Described as a "train wreck," "incoherent" and "weak" by gossip bloggers and TV critics, this year's MTV Video Music Awards has many people wondering whether the longtime popular cable network has completely lost its appeal.
The ratings for the VMAs over the past few years have steadily declined, but noteworthy events like 2003's kiss between Britney Spears and Madonna, and a celebrity-studded red carpet were elements obviously missing from the latest VMA installment.
MTV programming isn't what it used to be, pop culture experts told ABCNews.com, but then again, neither is the entertainment industry.
Viewers have many more options for entertainment, and no longer rely solely on MTV, making the audience even harder to impress and the seats even harder to fill with celebrities who are spread thin across various outlets.
"[MTV's] biggest problem is that, in 1981, they were the only game in town, there was nothing like them," said Bob Thompson, pop culture guru and professor at Syracuse University.
"But that bird has flown. In the 80s, if you were a kid, MTV was where you went," said Thompson. "Now, kids have Comedy Central, Adult Swim on the Cartoon Network — there are so many other places providing entertainment.
"We're kind of waiting for the big VMA moment, the kisses, and that sort of stuff," he said. "I'm not sure that we saw that sort of stuff [this year]. What is it that you do to make the VMAs have the kind of juice and voltage that it had years ago? I'm not sure there's an answer to that."
MTV representatives were unable to be reached for comment Monday regarding the show's success.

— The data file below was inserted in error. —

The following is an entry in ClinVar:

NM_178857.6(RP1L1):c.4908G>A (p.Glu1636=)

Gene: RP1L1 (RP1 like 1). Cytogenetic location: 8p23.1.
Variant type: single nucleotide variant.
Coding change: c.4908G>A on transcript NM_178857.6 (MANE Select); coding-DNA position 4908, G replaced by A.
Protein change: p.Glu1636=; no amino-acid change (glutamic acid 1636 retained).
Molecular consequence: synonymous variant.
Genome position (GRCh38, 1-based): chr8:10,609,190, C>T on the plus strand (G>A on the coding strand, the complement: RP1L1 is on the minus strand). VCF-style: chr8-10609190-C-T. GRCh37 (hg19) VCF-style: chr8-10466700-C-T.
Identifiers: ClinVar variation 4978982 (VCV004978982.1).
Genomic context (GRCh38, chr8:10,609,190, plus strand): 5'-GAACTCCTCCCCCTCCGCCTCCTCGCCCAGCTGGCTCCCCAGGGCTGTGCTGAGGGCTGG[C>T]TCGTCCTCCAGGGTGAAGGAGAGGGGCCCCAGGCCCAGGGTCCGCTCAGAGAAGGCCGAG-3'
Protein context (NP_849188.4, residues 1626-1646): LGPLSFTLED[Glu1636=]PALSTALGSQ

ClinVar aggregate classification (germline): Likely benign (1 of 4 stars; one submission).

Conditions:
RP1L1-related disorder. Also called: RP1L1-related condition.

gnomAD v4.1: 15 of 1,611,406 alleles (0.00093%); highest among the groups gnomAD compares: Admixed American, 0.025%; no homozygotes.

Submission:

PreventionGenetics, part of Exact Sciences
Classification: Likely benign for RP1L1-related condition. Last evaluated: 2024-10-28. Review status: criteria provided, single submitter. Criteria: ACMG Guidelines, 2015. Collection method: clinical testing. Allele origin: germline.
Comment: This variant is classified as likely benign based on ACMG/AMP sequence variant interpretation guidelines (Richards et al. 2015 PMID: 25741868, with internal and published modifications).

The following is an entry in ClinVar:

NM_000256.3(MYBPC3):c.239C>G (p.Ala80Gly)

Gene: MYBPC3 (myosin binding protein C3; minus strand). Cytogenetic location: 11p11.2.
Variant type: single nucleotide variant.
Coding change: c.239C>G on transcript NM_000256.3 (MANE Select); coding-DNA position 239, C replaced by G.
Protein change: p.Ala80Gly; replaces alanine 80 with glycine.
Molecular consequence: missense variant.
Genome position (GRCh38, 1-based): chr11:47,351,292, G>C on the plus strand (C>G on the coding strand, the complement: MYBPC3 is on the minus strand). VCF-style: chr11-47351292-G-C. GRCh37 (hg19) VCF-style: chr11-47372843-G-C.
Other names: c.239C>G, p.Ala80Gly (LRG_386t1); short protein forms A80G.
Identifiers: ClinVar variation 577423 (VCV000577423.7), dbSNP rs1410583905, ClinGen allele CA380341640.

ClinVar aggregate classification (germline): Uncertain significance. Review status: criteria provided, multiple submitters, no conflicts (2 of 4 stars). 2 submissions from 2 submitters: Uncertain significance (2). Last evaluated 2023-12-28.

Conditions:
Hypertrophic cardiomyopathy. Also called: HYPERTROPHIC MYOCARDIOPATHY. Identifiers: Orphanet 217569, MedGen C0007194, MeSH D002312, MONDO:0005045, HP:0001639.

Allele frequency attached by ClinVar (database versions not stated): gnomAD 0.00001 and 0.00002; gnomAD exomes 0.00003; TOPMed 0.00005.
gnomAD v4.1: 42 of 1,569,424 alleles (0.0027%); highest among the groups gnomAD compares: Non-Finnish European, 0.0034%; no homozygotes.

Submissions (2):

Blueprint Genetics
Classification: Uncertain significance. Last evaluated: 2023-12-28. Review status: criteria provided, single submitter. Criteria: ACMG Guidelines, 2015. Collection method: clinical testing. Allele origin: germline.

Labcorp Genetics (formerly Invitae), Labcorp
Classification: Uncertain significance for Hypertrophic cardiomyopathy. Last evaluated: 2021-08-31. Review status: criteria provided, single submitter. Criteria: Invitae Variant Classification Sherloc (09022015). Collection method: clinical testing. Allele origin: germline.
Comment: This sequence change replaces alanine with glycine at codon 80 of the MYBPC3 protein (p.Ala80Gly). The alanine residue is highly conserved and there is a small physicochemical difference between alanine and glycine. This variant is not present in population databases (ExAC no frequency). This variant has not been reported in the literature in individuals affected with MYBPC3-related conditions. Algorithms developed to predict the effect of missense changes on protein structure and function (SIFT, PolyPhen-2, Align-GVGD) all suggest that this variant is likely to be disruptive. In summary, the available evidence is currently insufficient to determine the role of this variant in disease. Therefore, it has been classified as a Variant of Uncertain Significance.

Justin Timberlake, who took home four awards, including male artist of the year, may have the answer. He mentioned twice during the show that he thinks MTV should play more music videos and fewer reality shows.
"We don't want to see the Simpsons on reality television," said Timberlake, referring to Jessica and Ashlee Simpson, both of whom had popular reality shows on MTV.
Since MTV premiered in 1981 and played the first-ever music video, "Video Killed the Radio Star," reality television programming — sparked by the success of "The Real World" — has taken over as the main source of revenue for the network.
"I don't think MTV is ever going to reach the cultural heights where it was in the 1980s," said Thompson. "I would be looking for the next 'Real World,' or the next 'Super Sweet 16' — I don't think I'd be looking for the next music video. What makes these cable networks work is a few good hits. Nothing is the same as getting a big hit that everyone is talking about."
Timberlake's pleas for the return to the 80s, experts say, is something MTV executives will have to consider when they try to rebound from the dismal performances and attendance of this year's VMAs.
"MTV has been having an identity crisis for years," said Johanna Piazza, an entertainment reporter for the Daily News, who covered the VMAs. "It's essentially an outlet for reality TV programming, and they have to figure out where their identity is going. Do they want to go back to their roots and be a music television provider? If I had to guess, they'll stay with reality TV."
"The 'Hills' girls were the one brand that MTV can still count on to bring in viewers," said Piazza, who said she thought the VMAs were the worst she's ever seen. "They were probably the biggest MTV celebrities they had there last night."